- Traditional Reading of Scripture
A Traditional way to read Scripture is to read with one question in the forefront: What is God saying to me? The underlying assumption is that each verse of each book of the entire Bible is meant to speak directly, and oftentimes primarily, to yourself. You will find this to be the most readily used method of reading Scripture within Protestantism. It is also a major reason why there is such a pluralism of ideas concerning the Bible--we allow it to speak without any concern for context. This reading approach is lazy, ignores the historical nature of what was written, and ignores the biases inherent in personal reading of Scripture.
- Tradition-Saturated Reading of Scripture
Tradition-Saturated reading, however, provides a very different foundation. This reading approach leans heavily on the internal history of the church to define what a text should mean by looking at how it has been interpreted throughout church history. This sounds brilliant, until we dive a little deeper. The problem is two-fold. First, a careful reading of church history will notice a MAJOR shift 300 years after Christ when Constantine made Christianity the official religion of the Roman world. Everything began to change, from church structure to military involvement. Can we trust the tradition of the church to be consistent before and after this event? Second, most of church history is filled with great church leaders arguing amongst themselves about theology. Who will be authoritative? Will you trust the writings of Augustine, Origin, John Chrysostom, or Jerome? Will you listen to all the church councils, or only those that took place in the Western Church? Do Western or Eastern fathers (who have VERY different outlooks on theology) get a place of more prominence? This reading approach simply opens up the material available, while still standing on a foundation built with my own personal preferences. Surely it will not do.
- Authoritative Reading of Scripture
Authoritative Reading of Scripture is simple to understand: I am not meant to understand the Bible on my own, therefore I must rely on an authority figure to interpret for me. Catholicism uses the Pope while Eastern Orthodox trust the gathering of Church Fathers, and today we even have a new form of this cropping up in Universities where professors have become the authority. The problem with this, of course, is that you are simply trusting another's personal preferences instead of seeking out truth yourself. What makes these men authorities? Within Catholicism (and to a lesser extent Orthodoxy) this sets up a circular argument where the Pope is authoritative because it says so in Scripture, which he is only qualified to interpret (thus being the only one capable of telling you what the Bible says!). Not a great way to promote honesty in study.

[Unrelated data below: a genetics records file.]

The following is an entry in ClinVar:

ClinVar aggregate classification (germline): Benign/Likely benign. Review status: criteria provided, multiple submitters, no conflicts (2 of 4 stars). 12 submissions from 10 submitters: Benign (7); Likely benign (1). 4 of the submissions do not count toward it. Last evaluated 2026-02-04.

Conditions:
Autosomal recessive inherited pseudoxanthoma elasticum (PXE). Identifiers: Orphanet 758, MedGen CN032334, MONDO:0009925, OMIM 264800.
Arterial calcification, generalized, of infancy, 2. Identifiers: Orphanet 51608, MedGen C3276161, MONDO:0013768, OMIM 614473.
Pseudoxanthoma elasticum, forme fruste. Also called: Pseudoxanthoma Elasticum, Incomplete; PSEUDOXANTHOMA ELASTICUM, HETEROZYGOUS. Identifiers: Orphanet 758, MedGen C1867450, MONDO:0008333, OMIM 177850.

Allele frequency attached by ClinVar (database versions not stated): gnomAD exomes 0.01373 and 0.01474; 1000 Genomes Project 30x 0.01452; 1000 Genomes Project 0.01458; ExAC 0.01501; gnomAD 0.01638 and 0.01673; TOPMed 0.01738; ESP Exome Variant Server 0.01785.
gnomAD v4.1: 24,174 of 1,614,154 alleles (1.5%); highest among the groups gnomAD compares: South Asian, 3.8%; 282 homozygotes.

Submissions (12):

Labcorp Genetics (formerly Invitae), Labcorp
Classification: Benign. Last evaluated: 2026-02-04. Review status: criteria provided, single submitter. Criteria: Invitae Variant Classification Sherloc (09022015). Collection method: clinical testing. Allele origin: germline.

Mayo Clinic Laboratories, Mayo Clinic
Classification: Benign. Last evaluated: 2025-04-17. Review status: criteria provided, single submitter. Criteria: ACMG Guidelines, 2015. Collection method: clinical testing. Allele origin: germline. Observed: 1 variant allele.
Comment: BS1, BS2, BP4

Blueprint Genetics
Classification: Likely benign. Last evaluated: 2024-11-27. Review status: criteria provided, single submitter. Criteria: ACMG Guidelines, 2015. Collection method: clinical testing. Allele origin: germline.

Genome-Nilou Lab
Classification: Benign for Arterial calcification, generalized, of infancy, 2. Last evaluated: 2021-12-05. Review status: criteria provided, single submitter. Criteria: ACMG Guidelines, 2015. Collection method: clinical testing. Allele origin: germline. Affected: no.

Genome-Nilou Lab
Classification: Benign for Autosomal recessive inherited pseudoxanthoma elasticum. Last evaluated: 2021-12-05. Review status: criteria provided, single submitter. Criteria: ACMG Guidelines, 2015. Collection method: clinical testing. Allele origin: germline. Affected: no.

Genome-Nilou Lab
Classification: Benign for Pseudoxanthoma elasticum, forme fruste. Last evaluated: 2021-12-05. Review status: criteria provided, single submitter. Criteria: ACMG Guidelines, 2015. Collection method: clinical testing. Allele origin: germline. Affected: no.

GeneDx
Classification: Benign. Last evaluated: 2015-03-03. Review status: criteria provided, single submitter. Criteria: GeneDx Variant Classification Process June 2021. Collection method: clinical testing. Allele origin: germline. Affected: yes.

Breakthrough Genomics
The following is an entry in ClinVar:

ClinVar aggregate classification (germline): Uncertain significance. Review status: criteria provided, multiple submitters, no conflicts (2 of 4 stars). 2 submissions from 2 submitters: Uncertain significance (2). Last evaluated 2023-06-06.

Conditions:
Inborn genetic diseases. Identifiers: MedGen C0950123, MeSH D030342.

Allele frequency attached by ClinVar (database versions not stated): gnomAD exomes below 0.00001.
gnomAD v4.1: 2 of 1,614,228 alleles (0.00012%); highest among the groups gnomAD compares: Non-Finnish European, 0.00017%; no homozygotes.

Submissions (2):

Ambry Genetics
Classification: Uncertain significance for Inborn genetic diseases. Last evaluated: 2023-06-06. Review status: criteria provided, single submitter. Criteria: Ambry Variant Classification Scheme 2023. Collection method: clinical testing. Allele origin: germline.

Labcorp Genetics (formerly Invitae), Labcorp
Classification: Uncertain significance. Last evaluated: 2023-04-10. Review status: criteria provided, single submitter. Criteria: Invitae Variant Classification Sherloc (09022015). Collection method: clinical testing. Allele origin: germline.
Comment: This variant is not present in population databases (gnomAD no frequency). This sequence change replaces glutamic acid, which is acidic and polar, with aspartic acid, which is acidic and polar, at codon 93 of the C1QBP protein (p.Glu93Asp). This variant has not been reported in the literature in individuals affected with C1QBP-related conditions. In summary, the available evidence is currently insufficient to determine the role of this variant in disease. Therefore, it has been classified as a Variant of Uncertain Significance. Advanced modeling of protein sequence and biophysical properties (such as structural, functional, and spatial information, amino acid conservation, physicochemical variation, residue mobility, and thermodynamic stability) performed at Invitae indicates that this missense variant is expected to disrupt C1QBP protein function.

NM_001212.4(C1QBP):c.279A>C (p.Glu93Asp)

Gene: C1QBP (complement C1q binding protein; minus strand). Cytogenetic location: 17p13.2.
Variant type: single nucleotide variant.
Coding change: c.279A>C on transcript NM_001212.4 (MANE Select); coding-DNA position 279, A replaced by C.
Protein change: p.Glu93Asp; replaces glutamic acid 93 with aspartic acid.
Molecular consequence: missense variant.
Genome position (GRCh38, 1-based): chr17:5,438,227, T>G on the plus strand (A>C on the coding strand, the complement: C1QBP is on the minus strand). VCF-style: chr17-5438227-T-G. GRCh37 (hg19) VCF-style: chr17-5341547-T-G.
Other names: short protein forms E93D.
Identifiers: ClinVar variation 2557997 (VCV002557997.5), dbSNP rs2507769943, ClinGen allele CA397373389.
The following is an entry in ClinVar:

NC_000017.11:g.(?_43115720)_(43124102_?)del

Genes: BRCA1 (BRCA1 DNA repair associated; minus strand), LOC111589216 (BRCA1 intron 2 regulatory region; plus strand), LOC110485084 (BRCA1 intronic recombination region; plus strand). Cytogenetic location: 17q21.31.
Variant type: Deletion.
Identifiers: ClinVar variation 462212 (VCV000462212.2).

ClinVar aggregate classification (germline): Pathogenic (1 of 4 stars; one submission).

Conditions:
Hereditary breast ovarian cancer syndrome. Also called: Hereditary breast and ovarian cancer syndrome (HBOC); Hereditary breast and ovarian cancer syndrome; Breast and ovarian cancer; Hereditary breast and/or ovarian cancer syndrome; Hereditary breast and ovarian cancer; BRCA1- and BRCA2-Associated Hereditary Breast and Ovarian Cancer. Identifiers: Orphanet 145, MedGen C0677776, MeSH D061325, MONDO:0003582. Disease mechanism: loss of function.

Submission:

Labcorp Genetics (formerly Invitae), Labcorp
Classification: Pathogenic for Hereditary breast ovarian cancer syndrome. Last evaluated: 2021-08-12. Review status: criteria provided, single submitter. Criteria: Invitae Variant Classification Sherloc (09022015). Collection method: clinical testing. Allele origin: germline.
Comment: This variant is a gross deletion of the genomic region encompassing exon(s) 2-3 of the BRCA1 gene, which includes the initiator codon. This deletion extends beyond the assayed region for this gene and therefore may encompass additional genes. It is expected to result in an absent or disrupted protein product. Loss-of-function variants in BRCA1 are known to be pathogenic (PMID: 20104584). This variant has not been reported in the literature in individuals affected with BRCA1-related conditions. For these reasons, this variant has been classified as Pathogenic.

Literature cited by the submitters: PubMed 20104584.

- Allegorical Reading of Scripture
This method is one that was used by most teachers in the Middle Ages, but has become increasingly popular within Evangelical circles. We read the Bible, and allegorize the details so that we can find the "inner truth" of a passage. David v Goliath not sounding too relevant? What is the giant in your life? Jesus calms a storm...what are the storms in your life that Jesus seeks to calm? The problem with this should be obvious--it belittles the historical actions of Scripture in favor of deeper truth. Does biblical truth exist outside of the actual events that revealed it? Is truth purely an idea, or is it founded in actual events and actions?
- Historical-Reconstructive Reading of Scripture
This is a very scholarly method, and it is used by a great majority of the scholars today. The goal, they believe, is to get behind the text to the actual events. Mark was writing to a community of people, what was that community like? Why does he weave the stories he does into the gospel he creates? What makes his community different than that of Matthew or Luke? Did Paul recreate Christian theology or was he a product of that theology? These questions, while good to an extent, miss the point for any person of faith. I have a lot more opinions on this, but would recommend that you read The Gospels For All Christians if you are interested in my stance by someone smarter than myself.
- Pure Historical Reading of Scripture
This reading is another version of the above theory, but with a different focus. Can we get to the history of Jesus (or Moses, David, etc) by reading the text. Can we understand who they were by using historical research outside of Scripture to help us interpret Scripture. The problem with this is that it believes that history is the goal. Understanding who people were is the ultimate hope of the text, not having a life-changing knowledge of God and His works.
None of these methods do justice to the Bible. Tomorrow I will share the principles which, when combined, give us a great chance to read the Bible accurately and transformationally.
What reading style to you use? What principles guide your reading of the Bible?